Dr. Lee Min-bok lives on the South Korean side of the world’s tensest border, along with his weather-tracking data, and his leaflets. Whenever the wind is right, he rushes out to blow up an enormous helium balloon, tied to hundreds of leaflets that combat the propaganda machine of North Korea. With facts about how wealthy and advanced South Korea is compared to the North, Lee’s leaflets encourage North Koreans to think for themselves, reconsider their circumstances, and rise up.
But how can Lee be so sure that plastic sheets of paper could possibly change hearts and minds? Because one saved his life.
Born and raised in North Korea, he worked in agriculture as a professor. Like all North Koreans are taught, he revered the Kim family. But he first grew disenchanted in the late 1980’s after his attempts to innovate the farming techniques were denied, despite the reprieve it would have brought from famine and starvation.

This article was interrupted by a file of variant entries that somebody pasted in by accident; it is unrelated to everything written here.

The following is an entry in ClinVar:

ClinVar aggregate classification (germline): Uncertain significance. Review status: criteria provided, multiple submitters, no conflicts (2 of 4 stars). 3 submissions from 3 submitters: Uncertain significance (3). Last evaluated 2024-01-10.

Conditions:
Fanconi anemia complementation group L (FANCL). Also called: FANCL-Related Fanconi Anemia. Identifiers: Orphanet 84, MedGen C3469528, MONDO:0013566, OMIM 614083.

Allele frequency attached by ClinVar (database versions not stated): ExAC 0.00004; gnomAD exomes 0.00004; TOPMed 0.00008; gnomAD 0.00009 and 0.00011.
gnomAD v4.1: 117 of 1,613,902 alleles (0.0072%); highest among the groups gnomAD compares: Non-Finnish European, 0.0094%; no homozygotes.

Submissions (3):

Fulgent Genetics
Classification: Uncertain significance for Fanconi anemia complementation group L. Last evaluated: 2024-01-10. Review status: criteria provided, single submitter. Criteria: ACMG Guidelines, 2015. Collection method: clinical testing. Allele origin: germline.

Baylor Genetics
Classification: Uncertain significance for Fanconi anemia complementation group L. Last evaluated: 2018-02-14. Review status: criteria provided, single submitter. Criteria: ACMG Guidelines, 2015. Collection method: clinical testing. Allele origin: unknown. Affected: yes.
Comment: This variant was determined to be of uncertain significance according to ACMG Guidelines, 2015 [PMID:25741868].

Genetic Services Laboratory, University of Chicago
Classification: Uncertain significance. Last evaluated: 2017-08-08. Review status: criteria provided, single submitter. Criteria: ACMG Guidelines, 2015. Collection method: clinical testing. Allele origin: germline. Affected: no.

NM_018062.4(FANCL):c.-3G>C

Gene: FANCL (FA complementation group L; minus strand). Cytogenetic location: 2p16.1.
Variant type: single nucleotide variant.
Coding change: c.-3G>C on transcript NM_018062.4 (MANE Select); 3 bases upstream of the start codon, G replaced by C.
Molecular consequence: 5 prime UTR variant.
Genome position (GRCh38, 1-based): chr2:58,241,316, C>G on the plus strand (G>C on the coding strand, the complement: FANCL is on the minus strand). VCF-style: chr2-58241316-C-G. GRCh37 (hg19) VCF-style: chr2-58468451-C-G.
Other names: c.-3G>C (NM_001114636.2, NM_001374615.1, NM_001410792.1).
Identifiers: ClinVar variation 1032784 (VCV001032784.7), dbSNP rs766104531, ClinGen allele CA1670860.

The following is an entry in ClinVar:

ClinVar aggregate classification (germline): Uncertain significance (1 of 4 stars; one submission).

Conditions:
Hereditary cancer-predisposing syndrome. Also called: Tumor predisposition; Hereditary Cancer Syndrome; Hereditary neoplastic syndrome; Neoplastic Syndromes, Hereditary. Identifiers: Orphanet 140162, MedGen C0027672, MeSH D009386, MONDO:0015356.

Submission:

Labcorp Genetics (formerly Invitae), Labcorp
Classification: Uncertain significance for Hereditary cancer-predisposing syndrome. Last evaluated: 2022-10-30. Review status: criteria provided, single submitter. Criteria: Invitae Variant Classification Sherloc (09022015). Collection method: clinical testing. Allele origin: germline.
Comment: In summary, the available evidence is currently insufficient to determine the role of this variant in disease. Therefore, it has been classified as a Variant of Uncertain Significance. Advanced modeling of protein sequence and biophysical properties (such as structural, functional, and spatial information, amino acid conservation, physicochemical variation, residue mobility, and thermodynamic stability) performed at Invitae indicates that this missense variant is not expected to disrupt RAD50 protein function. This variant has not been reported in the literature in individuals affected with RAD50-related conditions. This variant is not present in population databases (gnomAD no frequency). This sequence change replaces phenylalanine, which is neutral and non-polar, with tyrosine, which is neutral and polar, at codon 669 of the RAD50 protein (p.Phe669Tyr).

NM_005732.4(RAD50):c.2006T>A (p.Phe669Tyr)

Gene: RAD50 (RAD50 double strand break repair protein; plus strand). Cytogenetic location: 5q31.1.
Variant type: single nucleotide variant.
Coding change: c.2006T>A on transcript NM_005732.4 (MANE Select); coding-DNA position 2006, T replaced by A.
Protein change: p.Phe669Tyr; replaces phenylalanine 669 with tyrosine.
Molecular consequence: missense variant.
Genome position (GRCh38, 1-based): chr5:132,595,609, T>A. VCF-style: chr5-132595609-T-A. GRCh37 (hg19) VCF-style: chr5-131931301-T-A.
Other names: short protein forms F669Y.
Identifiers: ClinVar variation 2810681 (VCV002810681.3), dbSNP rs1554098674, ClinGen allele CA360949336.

Then, while in the fields one day, he discovered a small leaflet that simply described how North Korea invaded South Korea and began the Korean War -– a reality that defied the regime’s propaganda. “After reading the leaflet, I knew that the North Korean regime was all false, so I decided to flee to the South,” he said.
Staring across the river now, nearly three decades later, Lee says he feels like he’s looking at his hometown, looking at the family he left behind. “I want to rescue these people out of the country,” he said, noting he still has family on the other side of the border.
To do that, he now tells his story in leaflets — how the truth fell from the sky and saved his life. He wants to arm North Koreans with that same knowledge so that they will defy the regime — a mission so dangerous that he travels with government minders at all times, four stone-faced South Korean men who move in a ring around him.
When asked what life is life in North Korea, Lee said: “It is slavery, mentally and physically.”